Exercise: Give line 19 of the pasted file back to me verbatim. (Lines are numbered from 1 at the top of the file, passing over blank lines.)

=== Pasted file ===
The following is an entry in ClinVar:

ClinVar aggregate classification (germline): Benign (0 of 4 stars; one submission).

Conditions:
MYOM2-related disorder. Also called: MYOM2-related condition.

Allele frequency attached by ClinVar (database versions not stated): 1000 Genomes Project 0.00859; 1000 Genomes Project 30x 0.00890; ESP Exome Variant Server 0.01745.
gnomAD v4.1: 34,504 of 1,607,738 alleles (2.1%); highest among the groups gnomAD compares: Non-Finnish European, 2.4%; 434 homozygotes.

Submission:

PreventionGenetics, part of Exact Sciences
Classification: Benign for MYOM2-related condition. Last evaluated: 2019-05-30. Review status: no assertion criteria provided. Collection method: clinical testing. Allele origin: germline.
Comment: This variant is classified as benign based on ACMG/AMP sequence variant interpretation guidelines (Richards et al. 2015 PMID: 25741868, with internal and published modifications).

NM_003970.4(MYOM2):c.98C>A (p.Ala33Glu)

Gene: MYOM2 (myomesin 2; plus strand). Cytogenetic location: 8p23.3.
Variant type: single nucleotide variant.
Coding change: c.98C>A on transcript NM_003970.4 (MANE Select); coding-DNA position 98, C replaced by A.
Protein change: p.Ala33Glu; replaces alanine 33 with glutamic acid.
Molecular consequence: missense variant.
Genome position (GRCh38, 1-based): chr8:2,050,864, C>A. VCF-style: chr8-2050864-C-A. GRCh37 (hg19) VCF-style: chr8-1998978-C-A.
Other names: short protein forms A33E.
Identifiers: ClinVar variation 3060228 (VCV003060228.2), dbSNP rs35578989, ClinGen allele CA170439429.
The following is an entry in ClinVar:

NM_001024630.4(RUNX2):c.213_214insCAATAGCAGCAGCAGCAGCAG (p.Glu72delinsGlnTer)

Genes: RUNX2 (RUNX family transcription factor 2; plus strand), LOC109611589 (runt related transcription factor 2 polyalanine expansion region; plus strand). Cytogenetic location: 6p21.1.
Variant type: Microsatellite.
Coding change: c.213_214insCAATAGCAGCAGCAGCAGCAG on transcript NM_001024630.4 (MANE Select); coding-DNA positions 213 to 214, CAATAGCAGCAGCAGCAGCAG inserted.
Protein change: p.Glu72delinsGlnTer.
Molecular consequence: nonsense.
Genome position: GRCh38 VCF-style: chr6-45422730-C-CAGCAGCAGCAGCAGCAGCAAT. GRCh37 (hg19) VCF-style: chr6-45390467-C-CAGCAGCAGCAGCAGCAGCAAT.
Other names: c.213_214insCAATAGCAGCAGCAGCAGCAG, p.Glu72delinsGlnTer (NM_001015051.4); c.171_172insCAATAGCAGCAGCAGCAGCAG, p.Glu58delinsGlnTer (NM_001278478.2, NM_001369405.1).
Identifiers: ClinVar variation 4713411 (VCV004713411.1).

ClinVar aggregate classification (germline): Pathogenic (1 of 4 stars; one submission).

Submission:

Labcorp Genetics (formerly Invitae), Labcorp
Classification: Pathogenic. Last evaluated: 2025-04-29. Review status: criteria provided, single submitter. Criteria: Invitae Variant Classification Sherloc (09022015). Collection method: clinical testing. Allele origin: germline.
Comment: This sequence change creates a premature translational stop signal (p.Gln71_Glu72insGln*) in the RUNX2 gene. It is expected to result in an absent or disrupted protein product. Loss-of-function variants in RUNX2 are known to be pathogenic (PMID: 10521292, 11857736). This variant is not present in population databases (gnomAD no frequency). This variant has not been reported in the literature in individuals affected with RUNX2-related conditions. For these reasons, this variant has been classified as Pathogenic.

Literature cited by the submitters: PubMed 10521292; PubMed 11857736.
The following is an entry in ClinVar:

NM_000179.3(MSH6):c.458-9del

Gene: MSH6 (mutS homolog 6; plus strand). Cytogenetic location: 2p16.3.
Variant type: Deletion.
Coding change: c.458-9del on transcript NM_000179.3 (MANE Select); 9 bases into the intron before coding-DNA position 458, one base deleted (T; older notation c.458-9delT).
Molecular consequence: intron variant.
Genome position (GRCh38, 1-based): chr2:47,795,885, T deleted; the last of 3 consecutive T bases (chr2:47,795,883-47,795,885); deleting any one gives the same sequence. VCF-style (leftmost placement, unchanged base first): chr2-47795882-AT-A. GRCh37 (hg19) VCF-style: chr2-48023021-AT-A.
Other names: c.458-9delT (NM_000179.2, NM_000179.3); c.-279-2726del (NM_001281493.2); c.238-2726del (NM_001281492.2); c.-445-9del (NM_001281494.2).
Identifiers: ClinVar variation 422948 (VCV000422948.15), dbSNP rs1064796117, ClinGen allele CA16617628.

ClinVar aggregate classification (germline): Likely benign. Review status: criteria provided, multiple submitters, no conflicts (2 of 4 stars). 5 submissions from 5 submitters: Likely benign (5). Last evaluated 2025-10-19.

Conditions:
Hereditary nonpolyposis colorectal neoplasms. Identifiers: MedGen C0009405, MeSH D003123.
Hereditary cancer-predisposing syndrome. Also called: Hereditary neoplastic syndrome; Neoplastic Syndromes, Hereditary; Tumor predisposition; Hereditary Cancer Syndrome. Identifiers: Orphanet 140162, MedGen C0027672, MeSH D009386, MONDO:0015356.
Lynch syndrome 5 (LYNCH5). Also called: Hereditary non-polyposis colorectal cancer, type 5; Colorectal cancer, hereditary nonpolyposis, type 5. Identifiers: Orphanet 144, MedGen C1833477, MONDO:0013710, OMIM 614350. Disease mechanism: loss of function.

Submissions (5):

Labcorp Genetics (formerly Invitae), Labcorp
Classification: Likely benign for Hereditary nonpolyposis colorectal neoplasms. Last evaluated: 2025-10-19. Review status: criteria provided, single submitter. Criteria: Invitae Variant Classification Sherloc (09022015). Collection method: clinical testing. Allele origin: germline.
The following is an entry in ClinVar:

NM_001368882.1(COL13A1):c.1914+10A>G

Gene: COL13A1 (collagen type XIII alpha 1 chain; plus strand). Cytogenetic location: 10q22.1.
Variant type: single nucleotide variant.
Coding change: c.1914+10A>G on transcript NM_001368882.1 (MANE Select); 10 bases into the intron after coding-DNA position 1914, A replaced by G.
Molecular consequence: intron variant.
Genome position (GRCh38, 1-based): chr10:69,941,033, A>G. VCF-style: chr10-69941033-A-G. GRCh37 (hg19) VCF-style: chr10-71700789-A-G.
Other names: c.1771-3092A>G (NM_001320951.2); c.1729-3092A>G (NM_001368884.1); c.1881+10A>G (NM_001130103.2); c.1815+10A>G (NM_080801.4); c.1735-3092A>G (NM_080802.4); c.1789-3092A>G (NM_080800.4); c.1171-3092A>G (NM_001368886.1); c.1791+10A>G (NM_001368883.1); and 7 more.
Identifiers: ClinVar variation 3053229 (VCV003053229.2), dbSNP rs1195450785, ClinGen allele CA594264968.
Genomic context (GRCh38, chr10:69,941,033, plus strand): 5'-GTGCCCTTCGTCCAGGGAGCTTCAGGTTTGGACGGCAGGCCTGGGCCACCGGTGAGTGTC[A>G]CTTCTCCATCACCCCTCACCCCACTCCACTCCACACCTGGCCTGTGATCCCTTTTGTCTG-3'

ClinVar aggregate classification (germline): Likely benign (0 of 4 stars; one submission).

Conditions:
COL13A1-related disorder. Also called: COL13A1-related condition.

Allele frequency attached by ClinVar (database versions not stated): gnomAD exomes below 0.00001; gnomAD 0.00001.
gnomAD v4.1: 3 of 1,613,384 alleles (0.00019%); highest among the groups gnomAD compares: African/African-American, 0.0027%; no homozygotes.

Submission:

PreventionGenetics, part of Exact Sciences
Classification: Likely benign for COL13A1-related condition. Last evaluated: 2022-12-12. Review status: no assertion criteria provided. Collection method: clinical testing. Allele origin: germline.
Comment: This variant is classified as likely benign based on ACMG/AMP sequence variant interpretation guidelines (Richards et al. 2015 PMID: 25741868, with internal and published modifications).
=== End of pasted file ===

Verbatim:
Identifiers: ClinVar variation 3060228 (VCV003060228.2), dbSNP rs35578989, ClinGen allele CA170439429.